From Joseph, through Judah: Foretelling Messiah

The ability to recognize our sin, to take responsibility for it and to repent is at the core of what is meant by the idea of a Messiah.” 

 “… the courage to admit guilt, to take responsibility, to change. This is the lesson that the Messiah will one day teach the world. Man controls his destiny. No matter what mistakes he has made, man can fix them.” –  Rabbi Ari Kahn [1]

The Messiah is a prophet, a prophet who has/will declare perfectly the will of the Almighty and teach us of His Ways, as per Psalm 119.

Therefore, the Messiah will show us

  • what true repentance is;
  • what it means to be truly and fully obedient to the Almighty;
  • to truly ‘forgive those who trespass against us’’;
  • to speak into the world in an attempt to heal it (Tikkun HaOlam); and
  • to demonstrate to the point of accepting death that ‘no greater love hath a man than to lay down his life for his friends’.

For more on the Messiah from a Hebraic Perspective listen to our Podcasts – Part 1 and Part 2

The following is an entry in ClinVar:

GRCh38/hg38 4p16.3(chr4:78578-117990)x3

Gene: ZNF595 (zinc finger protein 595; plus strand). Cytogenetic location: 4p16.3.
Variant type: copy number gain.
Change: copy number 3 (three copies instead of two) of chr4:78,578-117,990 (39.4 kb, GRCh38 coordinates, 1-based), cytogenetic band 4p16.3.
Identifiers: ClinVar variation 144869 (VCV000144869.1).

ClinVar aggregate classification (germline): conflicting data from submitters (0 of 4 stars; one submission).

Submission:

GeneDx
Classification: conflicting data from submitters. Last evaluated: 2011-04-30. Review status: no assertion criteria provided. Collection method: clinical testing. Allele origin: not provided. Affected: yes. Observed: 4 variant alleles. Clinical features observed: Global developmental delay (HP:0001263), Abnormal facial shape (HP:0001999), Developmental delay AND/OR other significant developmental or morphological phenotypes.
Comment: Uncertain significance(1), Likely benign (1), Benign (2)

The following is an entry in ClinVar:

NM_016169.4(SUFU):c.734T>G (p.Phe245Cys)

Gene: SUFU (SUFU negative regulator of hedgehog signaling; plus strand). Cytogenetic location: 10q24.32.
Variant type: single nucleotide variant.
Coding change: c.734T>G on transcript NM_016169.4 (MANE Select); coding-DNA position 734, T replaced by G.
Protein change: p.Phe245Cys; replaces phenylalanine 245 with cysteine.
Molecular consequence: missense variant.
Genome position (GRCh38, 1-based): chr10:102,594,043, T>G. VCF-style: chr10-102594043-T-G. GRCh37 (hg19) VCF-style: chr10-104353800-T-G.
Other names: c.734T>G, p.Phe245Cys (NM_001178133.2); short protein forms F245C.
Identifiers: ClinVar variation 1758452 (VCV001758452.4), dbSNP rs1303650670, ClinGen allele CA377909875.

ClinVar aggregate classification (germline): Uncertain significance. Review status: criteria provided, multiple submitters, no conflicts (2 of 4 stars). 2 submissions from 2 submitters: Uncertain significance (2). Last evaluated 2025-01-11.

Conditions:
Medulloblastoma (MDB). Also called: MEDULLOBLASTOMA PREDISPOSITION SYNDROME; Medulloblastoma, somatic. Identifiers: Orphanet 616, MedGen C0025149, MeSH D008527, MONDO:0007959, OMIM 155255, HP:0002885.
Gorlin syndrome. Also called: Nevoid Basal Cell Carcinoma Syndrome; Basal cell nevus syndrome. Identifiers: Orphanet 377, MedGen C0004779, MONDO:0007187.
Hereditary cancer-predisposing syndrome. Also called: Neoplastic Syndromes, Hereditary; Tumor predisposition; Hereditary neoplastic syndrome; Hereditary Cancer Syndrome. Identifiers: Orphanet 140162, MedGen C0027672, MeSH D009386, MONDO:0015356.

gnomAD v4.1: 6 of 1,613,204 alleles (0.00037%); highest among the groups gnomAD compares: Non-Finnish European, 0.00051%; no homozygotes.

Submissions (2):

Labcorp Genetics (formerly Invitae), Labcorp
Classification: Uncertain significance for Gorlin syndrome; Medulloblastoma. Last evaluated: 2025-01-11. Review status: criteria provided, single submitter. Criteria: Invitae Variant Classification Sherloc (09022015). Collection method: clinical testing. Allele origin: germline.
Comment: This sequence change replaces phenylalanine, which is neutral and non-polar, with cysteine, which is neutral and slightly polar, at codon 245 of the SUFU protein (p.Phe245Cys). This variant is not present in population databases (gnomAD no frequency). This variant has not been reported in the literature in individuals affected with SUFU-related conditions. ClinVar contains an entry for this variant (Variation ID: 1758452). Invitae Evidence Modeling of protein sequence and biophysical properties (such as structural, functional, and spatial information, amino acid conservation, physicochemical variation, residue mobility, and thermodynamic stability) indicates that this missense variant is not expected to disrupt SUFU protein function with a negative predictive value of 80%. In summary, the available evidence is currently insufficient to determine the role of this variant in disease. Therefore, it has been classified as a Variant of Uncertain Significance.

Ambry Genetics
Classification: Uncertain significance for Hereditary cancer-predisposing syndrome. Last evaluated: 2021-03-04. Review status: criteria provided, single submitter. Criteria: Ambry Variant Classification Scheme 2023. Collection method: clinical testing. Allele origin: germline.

This weeks Torah Portion (Genesis 37-40) contains so much wisdom and is so heavy with prophetic vision and typology.

There is a well known Jewish saying: ““the actions of the forefathers serve as a portent (a sign or warning) for their descendants.” That is, we can learn so much about both how to live today and about what is coming tomorrow, from studying the narratives of the Hebrew/Jewish patriarchs.

This Torah portion begins with: And Jacob settled in the land in which his father dwelled.” – Gen 37:1

Today, Jacob’s children have again settled in the land in which his father dwelled.

The next verse reads:These are the generations of Jacob; Joseph was seventeen years old ...” – Gen 37:2

Note how immediately Joseph is brought into the picture. Joseph’s whole life is such a strong ‘type’ of Messiah. That is, there is so much of his life that acts as a sign to the future coming of Messiah [2].